Last week I had the pleasure of sitting down with Cole and Drew Wehrle and Travis Hill for a (digital) play of the latest build of John Company’s second edition. I’m not prepared to discuss any details; the game isn’t finished, and anyway the version I played was a departure from the build Cole had shown before, even among playtesters. Drew and Travis were as unprepared as I was for what happened over the next two hours.
But with both John Company and An Infamous Traffic soon to receive new editions — and given Cole’s tendency to revisit the statements made by his work, as discussed in my examination of Pax Pamir’s two editions — this seems like a good time to sit down and crystallize a few thoughts about what his games argue and how they argue it.
For the first time ever, the Space-Biff! Space-Cast! is all about Dan Thurot’s uncertainty about Cole Wehrle’s paternity, the definitions of sandbox games, as well as a number of Great Games, from Pax Pamir to Pax Renaissance and An Infamous Traffic. Great Games: in these hands alone, that’s a pun intended only for the cleverest of humans. Perhaps you’re among them. Perhaps.
Every time I’ve taught a group of friends how to play An Infamous Traffic, Cole Wehrle’s sophomore design and a sort of thematic follow-up to his astounding Pax Pamir, we reach a point where someone lets a nervous chuckle slip out. After explaining our role as British opium sellers, forcing our product on a nation whose authorities would very much rather we leave them alone, I begin describing the game’s take on supply and demand. We’re the supply, crates of dried poppy latex from India bumping around the holds of our ships. And the demand? Well, we’re that too. By inserting smugglers and missionaries into the workings of the Qing Dynasty, we spread the word and create an enthusiastic population of buyers.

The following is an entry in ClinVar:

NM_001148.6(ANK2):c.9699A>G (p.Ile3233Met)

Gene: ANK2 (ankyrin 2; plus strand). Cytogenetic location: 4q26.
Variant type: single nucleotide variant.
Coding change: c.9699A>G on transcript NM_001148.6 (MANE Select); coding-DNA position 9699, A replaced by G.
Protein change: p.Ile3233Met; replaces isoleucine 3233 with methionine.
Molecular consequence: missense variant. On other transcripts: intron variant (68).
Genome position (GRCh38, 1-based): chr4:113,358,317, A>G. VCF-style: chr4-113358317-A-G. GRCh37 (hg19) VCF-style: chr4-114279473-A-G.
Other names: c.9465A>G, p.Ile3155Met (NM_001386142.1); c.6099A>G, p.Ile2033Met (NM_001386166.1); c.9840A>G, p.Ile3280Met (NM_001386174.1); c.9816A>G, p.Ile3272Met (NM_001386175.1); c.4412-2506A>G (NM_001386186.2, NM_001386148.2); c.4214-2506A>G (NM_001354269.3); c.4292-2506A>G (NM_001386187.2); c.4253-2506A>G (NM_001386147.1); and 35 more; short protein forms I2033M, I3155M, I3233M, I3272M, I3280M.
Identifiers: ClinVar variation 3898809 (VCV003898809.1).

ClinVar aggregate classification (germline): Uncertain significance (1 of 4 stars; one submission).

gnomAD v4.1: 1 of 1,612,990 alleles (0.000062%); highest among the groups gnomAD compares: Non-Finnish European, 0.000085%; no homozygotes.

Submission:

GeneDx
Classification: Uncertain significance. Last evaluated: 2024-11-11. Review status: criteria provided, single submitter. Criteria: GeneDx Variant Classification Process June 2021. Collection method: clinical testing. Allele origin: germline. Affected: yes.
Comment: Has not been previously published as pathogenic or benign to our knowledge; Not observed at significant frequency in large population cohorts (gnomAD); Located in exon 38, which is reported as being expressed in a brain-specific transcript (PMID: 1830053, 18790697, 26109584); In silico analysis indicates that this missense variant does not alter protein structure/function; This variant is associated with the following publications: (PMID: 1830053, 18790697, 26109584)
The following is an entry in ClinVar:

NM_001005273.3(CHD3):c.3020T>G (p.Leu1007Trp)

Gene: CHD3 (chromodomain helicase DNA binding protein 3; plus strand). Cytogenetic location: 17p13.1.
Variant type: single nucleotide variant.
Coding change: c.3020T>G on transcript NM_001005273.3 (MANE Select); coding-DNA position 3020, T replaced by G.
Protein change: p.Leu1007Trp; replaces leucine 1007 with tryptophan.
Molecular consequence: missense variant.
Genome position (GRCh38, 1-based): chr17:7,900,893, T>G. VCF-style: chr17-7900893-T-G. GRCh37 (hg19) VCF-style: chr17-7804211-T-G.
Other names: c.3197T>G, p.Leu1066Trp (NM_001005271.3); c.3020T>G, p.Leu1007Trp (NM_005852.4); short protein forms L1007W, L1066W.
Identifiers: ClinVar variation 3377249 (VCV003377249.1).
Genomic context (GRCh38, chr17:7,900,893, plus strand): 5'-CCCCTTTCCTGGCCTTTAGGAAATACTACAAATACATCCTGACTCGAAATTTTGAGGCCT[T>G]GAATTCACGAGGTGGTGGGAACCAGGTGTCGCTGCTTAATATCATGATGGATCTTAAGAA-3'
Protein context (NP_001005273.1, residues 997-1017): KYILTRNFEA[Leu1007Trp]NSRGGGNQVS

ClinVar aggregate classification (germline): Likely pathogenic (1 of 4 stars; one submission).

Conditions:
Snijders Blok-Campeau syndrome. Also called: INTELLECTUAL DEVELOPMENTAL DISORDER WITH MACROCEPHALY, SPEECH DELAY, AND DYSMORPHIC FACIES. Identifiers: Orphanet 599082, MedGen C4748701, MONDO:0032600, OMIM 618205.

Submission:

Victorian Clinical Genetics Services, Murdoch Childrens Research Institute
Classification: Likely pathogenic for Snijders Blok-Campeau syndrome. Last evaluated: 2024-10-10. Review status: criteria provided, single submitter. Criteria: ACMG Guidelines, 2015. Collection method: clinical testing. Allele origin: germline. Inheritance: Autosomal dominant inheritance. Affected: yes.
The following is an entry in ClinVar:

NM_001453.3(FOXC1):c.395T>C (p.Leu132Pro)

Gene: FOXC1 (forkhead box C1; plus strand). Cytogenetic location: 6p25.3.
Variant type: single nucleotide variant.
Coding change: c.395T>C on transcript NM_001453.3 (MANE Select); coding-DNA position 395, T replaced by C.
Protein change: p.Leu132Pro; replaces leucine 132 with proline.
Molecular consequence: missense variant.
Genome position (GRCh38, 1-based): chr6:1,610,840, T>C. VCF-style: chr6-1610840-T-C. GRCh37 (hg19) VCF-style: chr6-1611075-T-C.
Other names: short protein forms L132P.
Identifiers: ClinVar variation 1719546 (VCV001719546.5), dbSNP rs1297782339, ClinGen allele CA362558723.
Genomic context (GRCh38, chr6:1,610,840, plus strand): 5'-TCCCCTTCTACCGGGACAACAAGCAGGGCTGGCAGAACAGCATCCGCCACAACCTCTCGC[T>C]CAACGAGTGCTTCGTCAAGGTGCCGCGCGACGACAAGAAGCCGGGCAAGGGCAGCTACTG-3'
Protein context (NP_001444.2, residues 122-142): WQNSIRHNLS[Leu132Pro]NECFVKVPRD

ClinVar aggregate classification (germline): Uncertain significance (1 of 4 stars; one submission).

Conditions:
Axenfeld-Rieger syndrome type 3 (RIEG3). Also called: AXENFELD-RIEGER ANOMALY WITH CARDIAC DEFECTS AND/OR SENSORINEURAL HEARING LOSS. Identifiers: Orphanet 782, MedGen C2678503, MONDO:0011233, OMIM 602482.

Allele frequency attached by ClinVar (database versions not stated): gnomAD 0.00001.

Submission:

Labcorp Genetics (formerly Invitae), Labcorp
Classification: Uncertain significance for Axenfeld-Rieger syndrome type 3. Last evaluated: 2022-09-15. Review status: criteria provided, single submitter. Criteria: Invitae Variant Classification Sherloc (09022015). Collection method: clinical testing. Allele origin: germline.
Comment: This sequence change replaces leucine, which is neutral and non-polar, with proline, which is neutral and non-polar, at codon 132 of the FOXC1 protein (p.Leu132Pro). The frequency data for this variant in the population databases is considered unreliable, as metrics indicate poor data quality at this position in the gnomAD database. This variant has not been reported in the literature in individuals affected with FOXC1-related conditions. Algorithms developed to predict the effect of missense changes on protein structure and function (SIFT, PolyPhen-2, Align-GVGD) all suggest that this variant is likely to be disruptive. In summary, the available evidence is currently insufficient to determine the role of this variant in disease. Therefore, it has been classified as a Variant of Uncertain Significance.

It’s the missionaries that do it. Where I live in the heart of Zion — Mormon country to outsiders — a large quantity of young men and women serve eighteen-month to two-year church missions. For the most part, these are well-meaning acts of service and devotion. Those obnoxious pairs who knock on your door and smile a little too wide? That’s them. They’re also the ones mending fences, working in care centers, and going caroling in August. To that service-oriented mindset, the idea of peddling an addictive substance — other than the opiate of the masses, depending on your perspective on the matter — is nothing short of appalling.
An Infamous Traffic is a game with a lot on its mind. And one of those things is that certain trades pollute everything they touch, no matter how well-intentioned the people engaged in it.